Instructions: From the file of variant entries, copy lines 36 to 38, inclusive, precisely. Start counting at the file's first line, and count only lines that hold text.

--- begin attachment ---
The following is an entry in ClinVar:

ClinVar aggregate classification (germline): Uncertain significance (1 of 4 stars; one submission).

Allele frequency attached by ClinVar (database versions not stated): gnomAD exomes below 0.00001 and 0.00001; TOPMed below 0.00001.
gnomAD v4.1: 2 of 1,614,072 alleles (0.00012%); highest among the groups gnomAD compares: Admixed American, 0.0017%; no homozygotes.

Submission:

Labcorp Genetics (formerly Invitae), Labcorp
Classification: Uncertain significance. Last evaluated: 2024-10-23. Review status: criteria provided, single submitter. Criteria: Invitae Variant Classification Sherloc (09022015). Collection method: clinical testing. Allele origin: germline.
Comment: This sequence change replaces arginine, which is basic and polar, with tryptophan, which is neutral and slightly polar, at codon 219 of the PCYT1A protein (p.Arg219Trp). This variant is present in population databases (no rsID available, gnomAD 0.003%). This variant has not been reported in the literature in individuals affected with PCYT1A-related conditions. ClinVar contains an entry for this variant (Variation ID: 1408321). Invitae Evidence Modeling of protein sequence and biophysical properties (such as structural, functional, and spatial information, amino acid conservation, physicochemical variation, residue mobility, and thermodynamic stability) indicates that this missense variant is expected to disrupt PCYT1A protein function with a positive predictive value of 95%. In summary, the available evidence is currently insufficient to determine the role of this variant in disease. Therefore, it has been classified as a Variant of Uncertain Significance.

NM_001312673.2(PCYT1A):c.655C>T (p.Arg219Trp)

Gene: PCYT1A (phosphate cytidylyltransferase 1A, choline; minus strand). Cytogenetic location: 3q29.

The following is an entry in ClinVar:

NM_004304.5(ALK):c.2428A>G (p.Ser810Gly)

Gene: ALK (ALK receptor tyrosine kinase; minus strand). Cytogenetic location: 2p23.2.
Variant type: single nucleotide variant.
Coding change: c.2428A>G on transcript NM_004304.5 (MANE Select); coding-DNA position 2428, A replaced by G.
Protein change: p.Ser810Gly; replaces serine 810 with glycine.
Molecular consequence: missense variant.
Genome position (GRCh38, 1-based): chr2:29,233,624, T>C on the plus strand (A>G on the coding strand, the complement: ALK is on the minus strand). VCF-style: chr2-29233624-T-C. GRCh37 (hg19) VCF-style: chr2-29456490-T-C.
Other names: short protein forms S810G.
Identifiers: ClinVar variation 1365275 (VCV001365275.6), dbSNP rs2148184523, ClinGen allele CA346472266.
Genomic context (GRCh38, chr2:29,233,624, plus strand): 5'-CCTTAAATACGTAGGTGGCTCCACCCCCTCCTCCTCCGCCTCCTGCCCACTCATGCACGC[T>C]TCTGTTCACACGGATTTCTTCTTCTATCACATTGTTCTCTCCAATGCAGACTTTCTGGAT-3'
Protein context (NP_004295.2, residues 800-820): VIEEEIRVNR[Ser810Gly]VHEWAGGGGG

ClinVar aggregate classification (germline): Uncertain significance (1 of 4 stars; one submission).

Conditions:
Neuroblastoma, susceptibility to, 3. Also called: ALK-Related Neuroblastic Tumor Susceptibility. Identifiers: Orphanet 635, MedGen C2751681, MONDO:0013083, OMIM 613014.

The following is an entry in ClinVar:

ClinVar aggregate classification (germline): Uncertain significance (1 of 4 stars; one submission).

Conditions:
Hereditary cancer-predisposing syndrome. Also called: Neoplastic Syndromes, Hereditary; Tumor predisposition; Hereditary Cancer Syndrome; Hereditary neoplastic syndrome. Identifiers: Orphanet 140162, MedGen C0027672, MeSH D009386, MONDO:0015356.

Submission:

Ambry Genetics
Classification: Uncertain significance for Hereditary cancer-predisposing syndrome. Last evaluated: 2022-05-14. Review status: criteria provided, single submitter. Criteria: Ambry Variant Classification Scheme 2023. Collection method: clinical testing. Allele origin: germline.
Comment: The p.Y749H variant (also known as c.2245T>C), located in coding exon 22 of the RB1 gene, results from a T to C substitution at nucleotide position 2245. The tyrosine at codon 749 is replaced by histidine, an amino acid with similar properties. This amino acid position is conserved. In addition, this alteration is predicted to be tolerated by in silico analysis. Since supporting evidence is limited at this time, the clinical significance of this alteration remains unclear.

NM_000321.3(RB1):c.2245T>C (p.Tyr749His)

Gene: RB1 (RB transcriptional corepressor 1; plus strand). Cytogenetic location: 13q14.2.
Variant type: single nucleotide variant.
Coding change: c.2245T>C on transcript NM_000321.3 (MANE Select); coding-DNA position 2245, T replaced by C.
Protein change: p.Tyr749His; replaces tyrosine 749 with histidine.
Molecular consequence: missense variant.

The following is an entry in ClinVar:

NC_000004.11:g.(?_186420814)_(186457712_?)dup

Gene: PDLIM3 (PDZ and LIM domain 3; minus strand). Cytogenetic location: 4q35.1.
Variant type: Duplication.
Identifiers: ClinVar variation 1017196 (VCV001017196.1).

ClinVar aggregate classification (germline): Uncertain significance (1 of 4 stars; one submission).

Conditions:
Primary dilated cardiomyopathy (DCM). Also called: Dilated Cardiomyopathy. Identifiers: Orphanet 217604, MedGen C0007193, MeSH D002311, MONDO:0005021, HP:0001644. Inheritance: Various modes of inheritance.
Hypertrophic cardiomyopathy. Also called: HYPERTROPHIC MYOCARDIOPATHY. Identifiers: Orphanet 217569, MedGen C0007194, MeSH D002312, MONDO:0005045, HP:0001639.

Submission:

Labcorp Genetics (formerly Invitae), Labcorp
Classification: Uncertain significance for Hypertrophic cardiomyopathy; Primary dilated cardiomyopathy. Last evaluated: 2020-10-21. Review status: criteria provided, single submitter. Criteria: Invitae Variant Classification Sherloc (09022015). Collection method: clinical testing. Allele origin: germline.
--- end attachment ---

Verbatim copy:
Variant type: single nucleotide variant.
Coding change: c.2245T>C on transcript NM_000321.3 (MANE Select); coding-DNA position 2245, T replaced by C.
Protein change: p.Tyr749His; replaces tyrosine 749 with histidine.